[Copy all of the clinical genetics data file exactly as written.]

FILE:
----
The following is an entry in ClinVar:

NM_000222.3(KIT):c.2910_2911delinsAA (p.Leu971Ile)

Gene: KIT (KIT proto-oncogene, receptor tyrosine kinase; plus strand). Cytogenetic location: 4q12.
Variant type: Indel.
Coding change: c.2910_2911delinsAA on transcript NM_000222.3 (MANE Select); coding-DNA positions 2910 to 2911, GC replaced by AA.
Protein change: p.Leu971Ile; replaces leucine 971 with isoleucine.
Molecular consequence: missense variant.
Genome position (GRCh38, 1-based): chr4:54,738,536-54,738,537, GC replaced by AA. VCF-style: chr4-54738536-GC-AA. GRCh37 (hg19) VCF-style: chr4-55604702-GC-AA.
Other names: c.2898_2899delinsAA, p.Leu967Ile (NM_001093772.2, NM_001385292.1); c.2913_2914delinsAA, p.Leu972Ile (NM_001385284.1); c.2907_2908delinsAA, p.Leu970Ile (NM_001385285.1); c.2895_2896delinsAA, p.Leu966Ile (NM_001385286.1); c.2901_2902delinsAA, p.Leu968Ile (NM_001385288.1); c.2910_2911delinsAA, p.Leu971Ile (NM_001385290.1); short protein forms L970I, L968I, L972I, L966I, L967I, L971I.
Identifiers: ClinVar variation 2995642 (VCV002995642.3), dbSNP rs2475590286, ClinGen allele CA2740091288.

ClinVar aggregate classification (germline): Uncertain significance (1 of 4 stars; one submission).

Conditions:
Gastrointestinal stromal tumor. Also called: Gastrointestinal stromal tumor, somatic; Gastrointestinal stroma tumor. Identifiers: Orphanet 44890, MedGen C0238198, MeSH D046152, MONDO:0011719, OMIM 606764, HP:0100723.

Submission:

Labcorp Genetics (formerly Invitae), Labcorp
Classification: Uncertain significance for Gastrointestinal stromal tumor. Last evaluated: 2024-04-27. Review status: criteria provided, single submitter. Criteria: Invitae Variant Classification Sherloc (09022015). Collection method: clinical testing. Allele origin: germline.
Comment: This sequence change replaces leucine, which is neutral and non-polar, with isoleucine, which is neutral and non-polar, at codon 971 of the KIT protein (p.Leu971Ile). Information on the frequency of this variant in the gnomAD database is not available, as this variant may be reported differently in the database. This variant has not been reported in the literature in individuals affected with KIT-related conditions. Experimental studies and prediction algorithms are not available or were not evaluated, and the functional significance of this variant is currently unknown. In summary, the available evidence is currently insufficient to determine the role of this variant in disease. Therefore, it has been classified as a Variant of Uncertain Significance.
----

The following is an entry in ClinVar:

NM_000222.3(KIT):c.2910_2911delinsAA (p.Leu971Ile)

Gene: KIT (KIT proto-oncogene, receptor tyrosine kinase; plus strand). Cytogenetic location: 4q12.
Variant type: Indel.
Coding change: c.2910_2911delinsAA on transcript NM_000222.3 (MANE Select); coding-DNA positions 2910 to 2911, GC replaced by AA.
Protein change: p.Leu971Ile; replaces leucine 971 with isoleucine.
Molecular consequence: missense variant.
Genome position (GRCh38, 1-based): chr4:54,738,536-54,738,537, GC replaced by AA. VCF-style: chr4-54738536-GC-AA. GRCh37 (hg19) VCF-style: chr4-55604702-GC-AA.
Other names: c.2898_2899delinsAA, p.Leu967Ile (NM_001093772.2, NM_001385292.1); c.2913_2914delinsAA, p.Leu972Ile (NM_001385284.1); c.2907_2908delinsAA, p.Leu970Ile (NM_001385285.1); c.2895_2896delinsAA, p.Leu966Ile (NM_001385286.1); c.2901_2902delinsAA, p.Leu968Ile (NM_001385288.1); c.2910_2911delinsAA, p.Leu971Ile (NM_001385290.1); short protein forms L970I, L968I, L972I, L966I, L967I, L971I.
Identifiers: ClinVar variation 2995642 (VCV002995642.3), dbSNP rs2475590286, ClinGen allele CA2740091288.

ClinVar aggregate classification (germline): Uncertain significance (1 of 4 stars; one submission).

Conditions:
Gastrointestinal stromal tumor. Also called: Gastrointestinal stromal tumor, somatic; Gastrointestinal stroma tumor. Identifiers: Orphanet 44890, MedGen C0238198, MeSH D046152, MONDO:0011719, OMIM 606764, HP:0100723.

Submission:

Labcorp Genetics (formerly Invitae), Labcorp
Classification: Uncertain significance for Gastrointestinal stromal tumor. Last evaluated: 2024-04-27. Review status: criteria provided, single submitter. Criteria: Invitae Variant Classification Sherloc (09022015). Collection method: clinical testing. Allele origin: germline.
Comment: This sequence change replaces leucine, which is neutral and non-polar, with isoleucine, which is neutral and non-polar, at codon 971 of the KIT protein (p.Leu971Ile). Information on the frequency of this variant in the gnomAD database is not available, as this variant may be reported differently in the database. This variant has not been reported in the literature in individuals affected with KIT-related conditions. Experimental studies and prediction algorithms are not available or were not evaluated, and the functional significance of this variant is currently unknown. In summary, the available evidence is currently insufficient to determine the role of this variant in disease. Therefore, it has been classified as a Variant of Uncertain Significance.